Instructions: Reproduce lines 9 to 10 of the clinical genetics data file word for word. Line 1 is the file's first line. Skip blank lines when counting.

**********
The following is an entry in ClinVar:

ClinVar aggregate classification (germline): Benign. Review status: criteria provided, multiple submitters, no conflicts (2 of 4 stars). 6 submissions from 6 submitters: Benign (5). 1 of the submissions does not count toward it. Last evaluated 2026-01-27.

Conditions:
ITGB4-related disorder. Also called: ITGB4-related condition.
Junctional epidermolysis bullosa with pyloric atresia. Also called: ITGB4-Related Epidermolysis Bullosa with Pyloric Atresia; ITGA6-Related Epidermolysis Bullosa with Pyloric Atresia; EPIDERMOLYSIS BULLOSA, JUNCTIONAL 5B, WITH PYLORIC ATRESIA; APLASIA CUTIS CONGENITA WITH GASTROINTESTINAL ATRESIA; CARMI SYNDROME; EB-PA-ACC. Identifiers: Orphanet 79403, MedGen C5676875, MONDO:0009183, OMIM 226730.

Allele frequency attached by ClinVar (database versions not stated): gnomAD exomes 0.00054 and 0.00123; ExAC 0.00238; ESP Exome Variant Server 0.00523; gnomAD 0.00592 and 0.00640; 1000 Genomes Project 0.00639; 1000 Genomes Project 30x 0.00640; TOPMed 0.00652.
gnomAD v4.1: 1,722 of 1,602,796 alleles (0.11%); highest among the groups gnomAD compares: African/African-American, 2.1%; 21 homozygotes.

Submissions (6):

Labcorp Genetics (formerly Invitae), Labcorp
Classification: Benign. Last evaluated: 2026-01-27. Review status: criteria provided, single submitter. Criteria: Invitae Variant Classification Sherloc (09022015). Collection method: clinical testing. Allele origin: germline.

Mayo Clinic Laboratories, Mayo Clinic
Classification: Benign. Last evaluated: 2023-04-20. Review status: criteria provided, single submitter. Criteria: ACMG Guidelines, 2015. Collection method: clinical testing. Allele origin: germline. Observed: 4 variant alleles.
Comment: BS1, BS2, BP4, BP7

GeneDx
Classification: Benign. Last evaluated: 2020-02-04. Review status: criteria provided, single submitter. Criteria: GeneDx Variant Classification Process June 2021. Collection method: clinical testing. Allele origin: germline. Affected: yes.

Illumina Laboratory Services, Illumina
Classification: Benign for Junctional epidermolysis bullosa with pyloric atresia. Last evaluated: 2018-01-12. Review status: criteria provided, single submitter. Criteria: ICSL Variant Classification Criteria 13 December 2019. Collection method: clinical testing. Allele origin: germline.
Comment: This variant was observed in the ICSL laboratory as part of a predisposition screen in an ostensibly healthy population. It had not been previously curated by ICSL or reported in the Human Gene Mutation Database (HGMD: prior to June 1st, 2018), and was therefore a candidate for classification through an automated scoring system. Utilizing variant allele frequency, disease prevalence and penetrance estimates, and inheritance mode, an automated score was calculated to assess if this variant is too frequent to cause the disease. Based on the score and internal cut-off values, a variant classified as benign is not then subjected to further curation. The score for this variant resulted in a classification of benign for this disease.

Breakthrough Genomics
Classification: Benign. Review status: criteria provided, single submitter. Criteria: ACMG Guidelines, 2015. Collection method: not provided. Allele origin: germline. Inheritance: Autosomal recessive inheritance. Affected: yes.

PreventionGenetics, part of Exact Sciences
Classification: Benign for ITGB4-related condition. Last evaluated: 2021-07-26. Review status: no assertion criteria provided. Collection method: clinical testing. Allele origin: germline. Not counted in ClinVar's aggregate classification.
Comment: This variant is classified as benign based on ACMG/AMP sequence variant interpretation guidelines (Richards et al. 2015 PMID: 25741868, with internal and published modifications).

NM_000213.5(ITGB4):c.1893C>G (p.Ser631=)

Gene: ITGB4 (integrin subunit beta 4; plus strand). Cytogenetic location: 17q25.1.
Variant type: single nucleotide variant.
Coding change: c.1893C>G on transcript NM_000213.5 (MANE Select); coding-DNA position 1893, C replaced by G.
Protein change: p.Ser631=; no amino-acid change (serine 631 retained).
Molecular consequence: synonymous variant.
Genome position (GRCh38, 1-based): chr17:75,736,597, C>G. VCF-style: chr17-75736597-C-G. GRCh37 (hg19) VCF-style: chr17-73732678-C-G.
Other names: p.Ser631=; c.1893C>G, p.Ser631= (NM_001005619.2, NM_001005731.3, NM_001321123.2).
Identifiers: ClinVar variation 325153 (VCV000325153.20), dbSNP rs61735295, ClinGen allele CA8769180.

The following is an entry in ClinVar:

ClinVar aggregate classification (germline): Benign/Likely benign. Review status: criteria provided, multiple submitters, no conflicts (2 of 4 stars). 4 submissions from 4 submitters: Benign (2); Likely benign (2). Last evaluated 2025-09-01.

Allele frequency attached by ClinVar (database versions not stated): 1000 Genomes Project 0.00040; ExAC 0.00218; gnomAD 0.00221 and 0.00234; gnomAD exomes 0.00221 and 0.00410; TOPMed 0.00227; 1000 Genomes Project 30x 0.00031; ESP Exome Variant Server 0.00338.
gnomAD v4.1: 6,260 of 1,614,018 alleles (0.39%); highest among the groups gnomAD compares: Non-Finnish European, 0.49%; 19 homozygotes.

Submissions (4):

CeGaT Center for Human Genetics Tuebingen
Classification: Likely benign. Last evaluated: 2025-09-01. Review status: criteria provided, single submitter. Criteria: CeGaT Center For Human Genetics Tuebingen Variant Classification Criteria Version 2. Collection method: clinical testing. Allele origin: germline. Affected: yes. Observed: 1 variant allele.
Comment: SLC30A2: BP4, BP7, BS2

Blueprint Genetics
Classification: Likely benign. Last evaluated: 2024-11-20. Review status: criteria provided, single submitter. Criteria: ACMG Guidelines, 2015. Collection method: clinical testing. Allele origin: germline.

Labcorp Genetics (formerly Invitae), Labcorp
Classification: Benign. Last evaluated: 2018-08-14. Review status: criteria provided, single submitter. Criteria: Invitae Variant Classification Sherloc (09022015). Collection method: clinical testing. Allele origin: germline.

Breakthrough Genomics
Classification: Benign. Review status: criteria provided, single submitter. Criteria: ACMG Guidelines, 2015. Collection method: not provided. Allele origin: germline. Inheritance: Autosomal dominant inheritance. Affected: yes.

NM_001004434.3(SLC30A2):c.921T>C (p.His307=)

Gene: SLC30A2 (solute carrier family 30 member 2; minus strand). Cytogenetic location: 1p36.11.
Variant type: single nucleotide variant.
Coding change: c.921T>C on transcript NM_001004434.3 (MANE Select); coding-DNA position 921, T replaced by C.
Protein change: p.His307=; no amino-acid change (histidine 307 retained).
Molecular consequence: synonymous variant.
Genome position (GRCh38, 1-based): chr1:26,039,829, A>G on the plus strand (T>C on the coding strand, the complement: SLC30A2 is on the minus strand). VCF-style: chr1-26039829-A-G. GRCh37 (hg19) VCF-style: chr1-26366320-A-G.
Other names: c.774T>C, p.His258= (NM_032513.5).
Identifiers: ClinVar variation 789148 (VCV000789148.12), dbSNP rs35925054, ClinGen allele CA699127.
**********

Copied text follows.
Labcorp Genetics (formerly Invitae), Labcorp
Classification: Benign. Last evaluated: 2026-01-27. Review status: criteria provided, single submitter. Criteria: Invitae Variant Classification Sherloc (09022015). Collection method: clinical testing. Allele origin: germline.